Hillbilly Boogie - Stu Vincent
Welcome, dear readers, to the first blog article of 2018 from Hillbilly Boogie.
During Hillbilly Boogie I will mention how my mind often goes through a series of gambols and ‘knights moves’ when I am preparing (and sometimes when I am recording) Hillbilly Boogie; I am adding this as a preface to this blog article as such an experience brought me to decide upon the topic of this article.
In mid-January I included ‘Yup’ from David Rawlings’ ‘Poor David’s Almanack’ and after considering many songs to follow ‘Yup’, I chose ‘Stitch In Time’ by Martin Carthy from his ‘Right of Passage’; this, in turn, drew me to listen again to his powerful song ‘Dominion of the Sword’. While ‘Dominion of the Sword’ originated in the 17th century, Martin Carthy added verses that reflected the times in the 1980’s (when ‘Right of Passage’ was released) yet the essence of the song remains relevant today.
Growing up in the mid-60s my sister shared her love of folk music with my eager ears. Artists such as Peter, Paul & Mary gained popularity and found their way onto BBC Radio mainstays such as Family Favourites but it was listening to Joan Baez that very quickly led me to listening to Woody Guthrie and Huddie Leadbetter (Leadbelly). At that time, Joan Baez and Bob Dylan were (probably) the most recognizable names of the ‘folk movement’ but I am forever grateful that my older sister should point my enquiring mind further back to the roots. As I stumbled awkwardly into my teenage years, and with a growing awareness of the civil rights movement in the USA, the harsh reality portrayed in Leadbelly’s ‘Bourgeois Blues’ made a lasting impression.
I recently read something by a fiddle player who is better known in the Americana and Progressive Bluegrass fields where he expressed an opinion of current events; some of the responses were extremely harsh and declaring that they would never listen to another note played by him. While the musician in question made a political point in print, there are people who will say that politics does not belong in music and many, much better writers than I, have written more in-depth articles on that subject but I would argue that, however you may perceive folk music, how can folk music ignore human experience and perceived injustice ?
One of the more interesting responses pointed out that people will generally be comfortable with politics in music when the politics reflect their own opinion. As with all things, there is a balance; I have seen musicians where the music has been almost secondary to their personal agenda yet to declare that musicians should never be able to speak out is – in my opinion – invalid.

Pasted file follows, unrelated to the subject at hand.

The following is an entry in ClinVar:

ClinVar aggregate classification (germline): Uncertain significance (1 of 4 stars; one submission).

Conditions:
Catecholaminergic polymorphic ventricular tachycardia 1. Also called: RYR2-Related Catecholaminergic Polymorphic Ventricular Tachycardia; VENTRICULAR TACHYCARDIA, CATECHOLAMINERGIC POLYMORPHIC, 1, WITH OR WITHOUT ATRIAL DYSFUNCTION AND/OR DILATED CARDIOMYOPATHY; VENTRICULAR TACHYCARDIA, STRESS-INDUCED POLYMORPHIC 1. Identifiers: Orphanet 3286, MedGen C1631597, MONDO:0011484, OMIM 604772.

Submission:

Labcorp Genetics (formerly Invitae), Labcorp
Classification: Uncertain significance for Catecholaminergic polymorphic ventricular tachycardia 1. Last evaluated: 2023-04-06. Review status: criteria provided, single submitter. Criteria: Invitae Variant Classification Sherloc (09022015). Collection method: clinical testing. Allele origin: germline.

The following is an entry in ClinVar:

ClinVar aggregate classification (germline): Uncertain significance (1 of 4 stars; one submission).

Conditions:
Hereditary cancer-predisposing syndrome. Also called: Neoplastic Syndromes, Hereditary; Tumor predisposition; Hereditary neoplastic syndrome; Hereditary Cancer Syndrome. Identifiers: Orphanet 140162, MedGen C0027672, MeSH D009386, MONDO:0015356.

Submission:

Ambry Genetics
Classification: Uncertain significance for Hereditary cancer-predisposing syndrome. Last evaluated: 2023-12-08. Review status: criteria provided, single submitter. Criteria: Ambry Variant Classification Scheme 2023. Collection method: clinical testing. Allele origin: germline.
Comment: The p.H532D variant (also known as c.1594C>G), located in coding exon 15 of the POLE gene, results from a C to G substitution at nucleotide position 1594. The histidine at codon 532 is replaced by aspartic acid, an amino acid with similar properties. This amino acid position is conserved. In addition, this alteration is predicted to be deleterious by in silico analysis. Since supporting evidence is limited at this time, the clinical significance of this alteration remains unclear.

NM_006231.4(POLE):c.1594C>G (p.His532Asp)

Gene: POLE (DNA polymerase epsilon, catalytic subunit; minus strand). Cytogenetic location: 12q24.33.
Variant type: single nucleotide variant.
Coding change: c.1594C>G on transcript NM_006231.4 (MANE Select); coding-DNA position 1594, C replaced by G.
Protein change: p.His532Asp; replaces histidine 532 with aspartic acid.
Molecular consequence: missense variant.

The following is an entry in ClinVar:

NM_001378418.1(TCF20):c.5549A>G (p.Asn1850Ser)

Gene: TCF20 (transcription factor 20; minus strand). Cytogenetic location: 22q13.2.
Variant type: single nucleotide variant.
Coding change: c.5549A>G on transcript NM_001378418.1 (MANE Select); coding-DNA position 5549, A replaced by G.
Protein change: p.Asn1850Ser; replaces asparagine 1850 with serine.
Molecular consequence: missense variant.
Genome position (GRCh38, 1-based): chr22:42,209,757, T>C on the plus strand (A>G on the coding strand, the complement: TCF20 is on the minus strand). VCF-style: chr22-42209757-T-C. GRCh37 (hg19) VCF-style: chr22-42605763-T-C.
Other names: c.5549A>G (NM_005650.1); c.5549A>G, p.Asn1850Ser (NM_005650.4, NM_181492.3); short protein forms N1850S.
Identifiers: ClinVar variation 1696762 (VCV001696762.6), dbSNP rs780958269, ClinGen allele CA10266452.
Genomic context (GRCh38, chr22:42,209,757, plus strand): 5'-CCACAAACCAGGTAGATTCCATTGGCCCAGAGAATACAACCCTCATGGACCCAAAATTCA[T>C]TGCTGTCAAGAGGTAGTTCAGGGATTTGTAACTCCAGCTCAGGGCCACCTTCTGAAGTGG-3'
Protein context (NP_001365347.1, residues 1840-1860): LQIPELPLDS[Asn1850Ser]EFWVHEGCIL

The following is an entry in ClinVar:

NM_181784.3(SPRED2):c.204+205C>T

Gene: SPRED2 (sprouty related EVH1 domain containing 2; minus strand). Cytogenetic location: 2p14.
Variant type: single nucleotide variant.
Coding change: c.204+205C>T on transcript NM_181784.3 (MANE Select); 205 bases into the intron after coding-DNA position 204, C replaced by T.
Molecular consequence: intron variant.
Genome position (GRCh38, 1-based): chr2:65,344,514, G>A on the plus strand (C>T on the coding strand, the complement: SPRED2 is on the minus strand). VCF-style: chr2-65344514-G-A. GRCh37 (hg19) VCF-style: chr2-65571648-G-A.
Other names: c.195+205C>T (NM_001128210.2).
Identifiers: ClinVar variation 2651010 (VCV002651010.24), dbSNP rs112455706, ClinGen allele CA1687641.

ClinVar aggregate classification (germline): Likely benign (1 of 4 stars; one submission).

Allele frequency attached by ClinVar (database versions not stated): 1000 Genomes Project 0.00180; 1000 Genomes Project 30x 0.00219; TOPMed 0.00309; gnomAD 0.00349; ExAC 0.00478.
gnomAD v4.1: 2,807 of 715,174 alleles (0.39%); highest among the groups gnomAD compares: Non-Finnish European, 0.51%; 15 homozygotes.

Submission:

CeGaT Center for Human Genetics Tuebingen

One of the few singers that my parents enjoyed listening to was Paul Robeson, mainly for his renditions of Hoagy Carmichael songs though, as a youngster, I was drawn more to the soulful ‘River Stay ‘Way From My Door’; some years later, and through listening to Joan Baez (and – by now – going to folk clubs myself) I heard Joe Hill sung by Paul Robeson
Growing up in the 60’s and 70’s gave me some fantastic memories – seeing many very famous musicians play live at the BBC Gosta Green TV studios, being taken under the wing of the much older music-lovers who hung out in John Scrace’s record shop in Dover are a couple but such wonderful memories were tempered by the sight of the Life magazine cover reporting the horror of what happened at Kent State in Ohio.
As I draw this short article to a close, I know that some will disagree with my opinion that politics does belong in music and particularly in that almost-indefinable genre of ‘folk music’. As the years have gone by, we have seen Rock Against Racism, poets like Linton Kwesi Johnson, Benjamin Zephaniah and Michael Smith raising awareness, Billy Bragg come to the fore (and stay there!), bands such as The Levellers who are enduring favourites on tours and for their festival appearances but I know that – for some – this will mean little, so I will leave you with this….
When I started with the idea of writing about whether politics had a place in music, I pulled together a bunch of YouTube links - some of which I have shared with you in this article – then I had that ‘lightbulb’ moment where I knew that I could not write the article without sharing this particular video clip.
Earlier in the article I mentioned Martin Carthy’s ‘Dominion of the Sword’ having relevance to the 17th century when it was first written, to the 1980’s when Martin Carthy recorded his version and that it remains relevant today. In 1937, Abel Meeropol (aka Lewis Allan) wrote a poem after seeing a photograph; two years later that poem was put to music and sung by Billie Holliday.
I started writing this article last week and I stopped after watching this video – which I warn you is harrowing – because I could not see my keyboard for tears. I wrote elsewhere, that if this does not make you cry or be angry or be defiant then we are made of different stuff. In the song and in the video, the message of abhorrence of racism is the starkest that one might ever see; so if anyone asks me if politics belongs in music, I would warn them (as I have warned you) and show then this video accompanying Billie Holiday’s ‘Strange Fruit’.
Until next time,